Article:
• That Was No First Lady ...

    You wonder, reading Blanche Wiesen Cook's hefty new biography of Eleanor Roosevelt - this first volume barely gets her and Franklin into the White House - what ER would have thought. Surely she'd be grateful not to appear as a well-meaning but insufferably righteous dilettante, though she might be embarrassed to be called "the foremost political woman of the twentieth century. " (Well, who else?) But even after the shock subsided, would she have recognized herself in Cook's free-spirited feminist, with wide-open marriage and lovers of both sexes? "In conventional terms, " writes Cook, "ER lived an outrageous life. " ...
  • This Suit's For Vu

    The new American Dream isn't just to buy a house. It's to steal it from a Yuppie who can't pay his bills. Some investors try tax sales or foreclosure auctions. Others rain offers on banks holding foreclosed homes. Yet others pester real-estate agents to rat on clients desperate enough to sell for a song. ...
  • Bad Blood 'In The Badlands

    A thriller set on an Indian reservation in the 1970s, Thunderheart has both passion and power, enough to compensate for its sometimes murky plotting and a fair dose of melodramatic hokum. John Fusco's script, inspired by the real, bloody clashes between pro-government Indians and the radical traditionalist American Indian Movement, sends a hotshot young FBI agent from Washington, Raymond Levoi (Val Kilmer), to investigate the murder of an Oglala Sioux at the Bear Creek "Res " in the Badlands of South Dakota. He's chosen because he's one-quarter Indian. It's a purely cynical PR ploy, because Levoi thinks of himself as a white man. It doesn't take a rocket scientist to guess that Levoi, in the course of solving the murder, will undergo a spiritual transformation (he even starts having visions), or to suspect who the heavies really are. ...
  • We'll Be Dining In

    Mike Tyson balked at eating solid food after he entered the pen in Plainfield, Ind. His first meal was meat loaf (he didn't finish it). Here's what some other famous jailbirds had for dinner last Friday: (Manhattan's Metropolitan Correctional Center, pending sentencing): baked fish.(Federal Medical Center in Rochester, Minn.): choice of grilled cheese sandwich or beans over rice.(Columbia Correctional Institution in Portage, Wis.): baked cod.(California State Prison in Corcoran): Salisbury steak.Berkowitz (various New York state prisons): macaroni and cheese.(Federal Prison Camp, Pleasanton, Calif.): egg foo yong.
  • Running Against The Past

    Aides groaned as Bill Clinton detoured from his waiting motorcade to make a beeline for the Dunkin' Donuts shop tucked among the storefronts on Manhattan's fashionable Upper East Side. "Can he eat just one? " a reporter challenged, having covered Clinton's expanding waistline since New Hampshire. "It's a character issue, " laughed press secretary Dee Dee Myers. ...
  • Who Says Aids Is Hard To Get

    Kramer, a writer who is HIV-positive, is cofounder of Gay Men's Health Crisis, and the founder of ACT UP, a worldwide network pledged to ending the AIDS plague. ...
  • The Hogs On The Hill

    Speaking from Philadelphia's Independence Hall, seat of the Second Continental Congress, George Bush last week vowed to lead "the forces of change " against the status quo. But despite the revolutionary rhetoric, it was polities as usual. After more than a quarter century as the consummate insider, Bush was trying to capitalize on the public's deepening disgust over perks by announcing a six-point plan to clean up Congress, starting with term limitations for members. On the Hill, meanwhile, legislators donned hair shirts in a fit of self-abnegation: no more free lunch, not to mention free prescription drugs, discounted gym privileges and fixed parking tickets. Speaker Thomas Foley and others pointed out that the president, his cabinet officers, White House staffers and even Supreme Court justices also enjoy perks (chart). By the weekend, Secretary of State James Baker was aboard a commercial airliner to San Antonio; he professed shock over the estimated $371,599 the public had paid...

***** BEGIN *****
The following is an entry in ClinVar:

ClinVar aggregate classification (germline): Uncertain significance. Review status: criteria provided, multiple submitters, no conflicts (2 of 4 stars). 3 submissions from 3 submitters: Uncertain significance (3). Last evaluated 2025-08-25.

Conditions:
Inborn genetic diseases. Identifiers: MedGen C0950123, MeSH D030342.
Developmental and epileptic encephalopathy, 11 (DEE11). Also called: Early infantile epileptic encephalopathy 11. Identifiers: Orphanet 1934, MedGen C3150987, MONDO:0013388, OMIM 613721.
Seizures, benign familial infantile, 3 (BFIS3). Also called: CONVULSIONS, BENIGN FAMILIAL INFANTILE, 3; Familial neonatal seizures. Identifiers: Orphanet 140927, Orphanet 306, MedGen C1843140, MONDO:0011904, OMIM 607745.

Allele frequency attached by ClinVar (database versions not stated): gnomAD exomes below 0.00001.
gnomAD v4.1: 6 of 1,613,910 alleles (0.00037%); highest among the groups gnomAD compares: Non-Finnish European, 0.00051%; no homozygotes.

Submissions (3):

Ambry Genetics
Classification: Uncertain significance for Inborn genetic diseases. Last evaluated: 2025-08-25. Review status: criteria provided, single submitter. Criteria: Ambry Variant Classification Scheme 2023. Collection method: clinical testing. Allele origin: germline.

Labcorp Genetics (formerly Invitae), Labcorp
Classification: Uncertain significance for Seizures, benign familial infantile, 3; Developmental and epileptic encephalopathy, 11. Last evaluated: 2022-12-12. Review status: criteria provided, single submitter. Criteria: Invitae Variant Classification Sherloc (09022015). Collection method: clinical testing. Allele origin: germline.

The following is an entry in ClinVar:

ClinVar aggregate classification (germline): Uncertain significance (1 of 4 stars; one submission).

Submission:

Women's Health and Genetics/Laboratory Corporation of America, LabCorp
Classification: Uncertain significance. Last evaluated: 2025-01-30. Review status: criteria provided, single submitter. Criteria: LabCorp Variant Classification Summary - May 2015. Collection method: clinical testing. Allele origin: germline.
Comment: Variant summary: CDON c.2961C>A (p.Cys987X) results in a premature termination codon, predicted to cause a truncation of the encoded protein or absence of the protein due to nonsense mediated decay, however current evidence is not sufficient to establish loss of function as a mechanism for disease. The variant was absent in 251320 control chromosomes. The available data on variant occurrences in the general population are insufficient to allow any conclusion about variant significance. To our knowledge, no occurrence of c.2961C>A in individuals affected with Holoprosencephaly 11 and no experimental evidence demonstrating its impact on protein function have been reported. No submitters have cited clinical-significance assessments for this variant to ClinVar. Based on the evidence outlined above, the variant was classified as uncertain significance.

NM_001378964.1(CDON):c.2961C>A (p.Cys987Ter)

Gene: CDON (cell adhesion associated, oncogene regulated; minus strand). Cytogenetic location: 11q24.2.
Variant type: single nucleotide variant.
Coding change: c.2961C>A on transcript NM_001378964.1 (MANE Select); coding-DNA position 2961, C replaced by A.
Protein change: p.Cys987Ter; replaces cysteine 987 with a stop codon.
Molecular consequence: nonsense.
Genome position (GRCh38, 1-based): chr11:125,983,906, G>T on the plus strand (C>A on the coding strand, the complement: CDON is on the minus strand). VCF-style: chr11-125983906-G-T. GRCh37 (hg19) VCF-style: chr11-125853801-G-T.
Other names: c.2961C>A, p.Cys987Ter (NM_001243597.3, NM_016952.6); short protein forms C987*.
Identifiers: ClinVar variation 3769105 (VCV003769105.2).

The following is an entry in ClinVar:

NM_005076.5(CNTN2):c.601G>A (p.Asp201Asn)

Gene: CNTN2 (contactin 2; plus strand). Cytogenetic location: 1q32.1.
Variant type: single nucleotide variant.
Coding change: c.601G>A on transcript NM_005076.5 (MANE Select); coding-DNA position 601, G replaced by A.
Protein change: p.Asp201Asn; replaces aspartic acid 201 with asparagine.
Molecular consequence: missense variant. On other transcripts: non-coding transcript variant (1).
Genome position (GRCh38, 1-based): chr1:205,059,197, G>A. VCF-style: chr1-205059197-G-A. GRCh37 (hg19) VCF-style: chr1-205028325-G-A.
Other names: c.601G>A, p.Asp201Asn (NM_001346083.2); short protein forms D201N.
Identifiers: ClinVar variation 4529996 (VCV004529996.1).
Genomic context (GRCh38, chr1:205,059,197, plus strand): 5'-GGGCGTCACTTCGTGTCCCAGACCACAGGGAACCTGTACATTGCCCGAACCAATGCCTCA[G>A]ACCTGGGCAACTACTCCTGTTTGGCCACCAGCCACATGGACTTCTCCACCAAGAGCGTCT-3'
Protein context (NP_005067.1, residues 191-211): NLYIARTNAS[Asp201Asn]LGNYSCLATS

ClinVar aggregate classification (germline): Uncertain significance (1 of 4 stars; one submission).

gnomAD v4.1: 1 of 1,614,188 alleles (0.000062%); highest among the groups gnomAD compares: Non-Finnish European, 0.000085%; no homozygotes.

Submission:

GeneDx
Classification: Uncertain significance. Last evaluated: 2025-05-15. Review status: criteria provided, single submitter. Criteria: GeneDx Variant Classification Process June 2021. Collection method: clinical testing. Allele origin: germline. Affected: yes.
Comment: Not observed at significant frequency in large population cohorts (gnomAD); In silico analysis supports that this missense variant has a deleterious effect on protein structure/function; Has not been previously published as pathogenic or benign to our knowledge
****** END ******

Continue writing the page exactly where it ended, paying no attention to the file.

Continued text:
• Is This Too Much Austerity?

    George Bush was feeling ambivalent about his own plan for financial aid to Russia. "It's not a tremendous amount of money, " he said, hoping to appease the legions of voters who oppose foreign aid. In the next breath, he acknowledged the critics from Richard Nixon to Bill Clinton who have accused him of shortchanging the former Soviet Union. "Our commitment is very, very substantial, " he insisted. It was and it wasn't. The aid plans announced last week by Bush and his partners in the G-7 nations (Germany, Japan, France, Britain, Canada and Italy) are far too small to solve all the economic problems caused by seven decades of communism. They offer significant political support to Russian President Boris Yeltsin as his economic reforms stir up bitter resistance at home. But Yeltsin will have to pay a price for the political bailout: with aid comes austerity. ...
  • High Tech, Deep Pockets

    Two PC pioneers have gone exploring again. David Liddle (right) and Paul Allen formed Interval Research Corp., a Palo Alto, Calif., firm for developing new computer technology. Financing will be in the high eight figures, said Allen whose stake in Microsoft (which he cofounded) is worth nearly $3 billion. Liddle hopes the team will reproduce the 1970s' creative ferment of Xerox's Palo Alto Research Center, where he helped develop such breakthroughs as the laser printer and Ethernet computer links.
  • A Major Polluter?